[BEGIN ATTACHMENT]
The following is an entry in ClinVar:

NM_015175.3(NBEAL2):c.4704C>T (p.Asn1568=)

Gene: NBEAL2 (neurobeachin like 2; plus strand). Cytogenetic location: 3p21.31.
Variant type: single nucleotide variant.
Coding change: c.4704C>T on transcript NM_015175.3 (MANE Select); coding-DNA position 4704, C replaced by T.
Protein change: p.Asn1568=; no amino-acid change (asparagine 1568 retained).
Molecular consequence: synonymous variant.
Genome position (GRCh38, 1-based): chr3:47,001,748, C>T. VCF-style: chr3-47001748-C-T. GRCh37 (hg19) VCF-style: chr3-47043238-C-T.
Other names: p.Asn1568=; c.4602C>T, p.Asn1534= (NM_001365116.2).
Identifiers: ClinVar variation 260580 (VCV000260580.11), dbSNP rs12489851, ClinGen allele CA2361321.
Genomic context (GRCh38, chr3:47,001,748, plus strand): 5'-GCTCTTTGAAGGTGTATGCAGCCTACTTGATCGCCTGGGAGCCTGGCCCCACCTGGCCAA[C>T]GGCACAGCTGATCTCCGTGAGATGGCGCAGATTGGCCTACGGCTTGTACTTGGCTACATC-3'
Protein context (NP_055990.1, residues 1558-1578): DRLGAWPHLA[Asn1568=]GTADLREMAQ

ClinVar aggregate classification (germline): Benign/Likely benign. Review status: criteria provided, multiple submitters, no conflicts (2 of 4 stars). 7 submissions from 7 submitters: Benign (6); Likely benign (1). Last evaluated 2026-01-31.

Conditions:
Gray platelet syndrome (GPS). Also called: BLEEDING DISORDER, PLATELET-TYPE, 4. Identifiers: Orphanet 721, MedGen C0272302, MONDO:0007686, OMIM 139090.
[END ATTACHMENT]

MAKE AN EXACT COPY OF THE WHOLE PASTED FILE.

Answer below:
The following is an entry in ClinVar:

NM_015175.3(NBEAL2):c.4704C>T (p.Asn1568=)

Gene: NBEAL2 (neurobeachin like 2; plus strand). Cytogenetic location: 3p21.31.
Variant type: single nucleotide variant.
Coding change: c.4704C>T on transcript NM_015175.3 (MANE Select); coding-DNA position 4704, C replaced by T.
Protein change: p.Asn1568=; no amino-acid change (asparagine 1568 retained).
Molecular consequence: synonymous variant.
Genome position (GRCh38, 1-based): chr3:47,001,748, C>T. VCF-style: chr3-47001748-C-T. GRCh37 (hg19) VCF-style: chr3-47043238-C-T.
Other names: p.Asn1568=; c.4602C>T, p.Asn1534= (NM_001365116.2).
Identifiers: ClinVar variation 260580 (VCV000260580.11), dbSNP rs12489851, ClinGen allele CA2361321.
Genomic context (GRCh38, chr3:47,001,748, plus strand): 5'-GCTCTTTGAAGGTGTATGCAGCCTACTTGATCGCCTGGGAGCCTGGCCCCACCTGGCCAA[C>T]GGCACAGCTGATCTCCGTGAGATGGCGCAGATTGGCCTACGGCTTGTACTTGGCTACATC-3'
Protein context (NP_055990.1, residues 1558-1578): DRLGAWPHLA[Asn1568=]GTADLREMAQ

ClinVar aggregate classification (germline): Benign/Likely benign. Review status: criteria provided, multiple submitters, no conflicts (2 of 4 stars). 7 submissions from 7 submitters: Benign (6); Likely benign (1). Last evaluated 2026-01-31.

Conditions:
Gray platelet syndrome (GPS). Also called: BLEEDING DISORDER, PLATELET-TYPE, 4. Identifiers: Orphanet 721, MedGen C0272302, MONDO:0007686, OMIM 139090.